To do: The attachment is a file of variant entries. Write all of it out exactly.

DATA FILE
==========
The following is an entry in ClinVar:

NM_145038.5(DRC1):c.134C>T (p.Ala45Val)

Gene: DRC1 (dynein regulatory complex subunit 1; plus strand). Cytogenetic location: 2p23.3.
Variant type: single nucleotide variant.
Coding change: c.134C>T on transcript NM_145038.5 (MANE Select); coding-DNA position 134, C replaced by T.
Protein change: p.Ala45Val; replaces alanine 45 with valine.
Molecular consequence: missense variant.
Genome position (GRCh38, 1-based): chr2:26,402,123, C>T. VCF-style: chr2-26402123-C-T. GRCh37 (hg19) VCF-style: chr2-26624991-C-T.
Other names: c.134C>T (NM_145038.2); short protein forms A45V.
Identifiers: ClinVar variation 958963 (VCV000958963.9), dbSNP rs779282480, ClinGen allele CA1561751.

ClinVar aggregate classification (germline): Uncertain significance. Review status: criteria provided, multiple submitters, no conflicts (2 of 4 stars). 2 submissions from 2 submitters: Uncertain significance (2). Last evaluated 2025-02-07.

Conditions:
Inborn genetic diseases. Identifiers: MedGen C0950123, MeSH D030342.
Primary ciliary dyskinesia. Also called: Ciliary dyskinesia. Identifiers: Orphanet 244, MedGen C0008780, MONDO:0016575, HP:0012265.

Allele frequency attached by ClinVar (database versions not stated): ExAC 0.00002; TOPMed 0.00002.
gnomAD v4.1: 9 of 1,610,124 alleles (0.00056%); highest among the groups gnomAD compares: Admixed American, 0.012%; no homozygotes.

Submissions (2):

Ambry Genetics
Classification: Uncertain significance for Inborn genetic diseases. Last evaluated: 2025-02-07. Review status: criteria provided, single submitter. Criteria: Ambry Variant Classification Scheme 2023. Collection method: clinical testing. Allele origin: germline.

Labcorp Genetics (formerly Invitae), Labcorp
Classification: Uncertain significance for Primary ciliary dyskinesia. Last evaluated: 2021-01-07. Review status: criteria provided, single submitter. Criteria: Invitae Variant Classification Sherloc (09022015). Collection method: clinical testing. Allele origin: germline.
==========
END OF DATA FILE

The following is an entry in ClinVar:

NM_145038.5(DRC1):c.134C>T (p.Ala45Val)

Gene: DRC1 (dynein regulatory complex subunit 1; plus strand). Cytogenetic location: 2p23.3.
Variant type: single nucleotide variant.
Coding change: c.134C>T on transcript NM_145038.5 (MANE Select); coding-DNA position 134, C replaced by T.
Protein change: p.Ala45Val; replaces alanine 45 with valine.
Molecular consequence: missense variant.
Genome position (GRCh38, 1-based): chr2:26,402,123, C>T. VCF-style: chr2-26402123-C-T. GRCh37 (hg19) VCF-style: chr2-26624991-C-T.
Other names: c.134C>T (NM_145038.2); short protein forms A45V.
Identifiers: ClinVar variation 958963 (VCV000958963.9), dbSNP rs779282480, ClinGen allele CA1561751.

ClinVar aggregate classification (germline): Uncertain significance. Review status: criteria provided, multiple submitters, no conflicts (2 of 4 stars). 2 submissions from 2 submitters: Uncertain significance (2). Last evaluated 2025-02-07.

Conditions:
Inborn genetic diseases. Identifiers: MedGen C0950123, MeSH D030342.
Primary ciliary dyskinesia. Also called: Ciliary dyskinesia. Identifiers: Orphanet 244, MedGen C0008780, MONDO:0016575, HP:0012265.

Allele frequency attached by ClinVar (database versions not stated): ExAC 0.00002; TOPMed 0.00002.
gnomAD v4.1: 9 of 1,610,124 alleles (0.00056%); highest among the groups gnomAD compares: Admixed American, 0.012%; no homozygotes.

Submissions (2):

Ambry Genetics
Classification: Uncertain significance for Inborn genetic diseases. Last evaluated: 2025-02-07. Review status: criteria provided, single submitter. Criteria: Ambry Variant Classification Scheme 2023. Collection method: clinical testing. Allele origin: germline.

Labcorp Genetics (formerly Invitae), Labcorp
Classification: Uncertain significance for Primary ciliary dyskinesia. Last evaluated: 2021-01-07. Review status: criteria provided, single submitter. Criteria: Invitae Variant Classification Sherloc (09022015). Collection method: clinical testing. Allele origin: germline.